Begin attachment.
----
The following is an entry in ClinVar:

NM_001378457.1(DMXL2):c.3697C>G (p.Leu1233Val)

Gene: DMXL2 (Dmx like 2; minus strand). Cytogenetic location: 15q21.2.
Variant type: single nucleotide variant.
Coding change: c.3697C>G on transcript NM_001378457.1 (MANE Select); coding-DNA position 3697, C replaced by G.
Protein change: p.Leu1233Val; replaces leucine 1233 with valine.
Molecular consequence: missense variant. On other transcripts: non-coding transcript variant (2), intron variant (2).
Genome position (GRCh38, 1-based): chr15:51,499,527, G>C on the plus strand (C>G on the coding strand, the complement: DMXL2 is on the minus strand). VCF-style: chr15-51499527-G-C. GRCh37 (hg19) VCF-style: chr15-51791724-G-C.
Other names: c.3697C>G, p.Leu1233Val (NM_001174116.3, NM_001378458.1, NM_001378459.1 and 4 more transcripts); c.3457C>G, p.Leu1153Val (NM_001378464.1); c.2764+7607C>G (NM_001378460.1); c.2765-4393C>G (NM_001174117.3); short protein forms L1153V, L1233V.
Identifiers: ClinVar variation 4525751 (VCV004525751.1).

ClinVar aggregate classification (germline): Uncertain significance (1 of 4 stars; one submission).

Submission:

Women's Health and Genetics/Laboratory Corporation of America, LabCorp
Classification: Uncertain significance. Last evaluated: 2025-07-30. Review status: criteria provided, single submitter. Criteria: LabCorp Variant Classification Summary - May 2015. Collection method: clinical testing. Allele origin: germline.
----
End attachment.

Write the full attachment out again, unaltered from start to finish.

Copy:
The following is an entry in ClinVar:

NM_001378457.1(DMXL2):c.3697C>G (p.Leu1233Val)

Gene: DMXL2 (Dmx like 2; minus strand). Cytogenetic location: 15q21.2.
Variant type: single nucleotide variant.
Coding change: c.3697C>G on transcript NM_001378457.1 (MANE Select); coding-DNA position 3697, C replaced by G.
Protein change: p.Leu1233Val; replaces leucine 1233 with valine.
Molecular consequence: missense variant. On other transcripts: non-coding transcript variant (2), intron variant (2).
Genome position (GRCh38, 1-based): chr15:51,499,527, G>C on the plus strand (C>G on the coding strand, the complement: DMXL2 is on the minus strand). VCF-style: chr15-51499527-G-C. GRCh37 (hg19) VCF-style: chr15-51791724-G-C.
Other names: c.3697C>G, p.Leu1233Val (NM_001174116.3, NM_001378458.1, NM_001378459.1 and 4 more transcripts); c.3457C>G, p.Leu1153Val (NM_001378464.1); c.2764+7607C>G (NM_001378460.1); c.2765-4393C>G (NM_001174117.3); short protein forms L1153V, L1233V.
Identifiers: ClinVar variation 4525751 (VCV004525751.1).

ClinVar aggregate classification (germline): Uncertain significance (1 of 4 stars; one submission).

Submission:

Women's Health and Genetics/Laboratory Corporation of America, LabCorp
Classification: Uncertain significance. Last evaluated: 2025-07-30. Review status: criteria provided, single submitter. Criteria: LabCorp Variant Classification Summary - May 2015. Collection method: clinical testing. Allele origin: germline.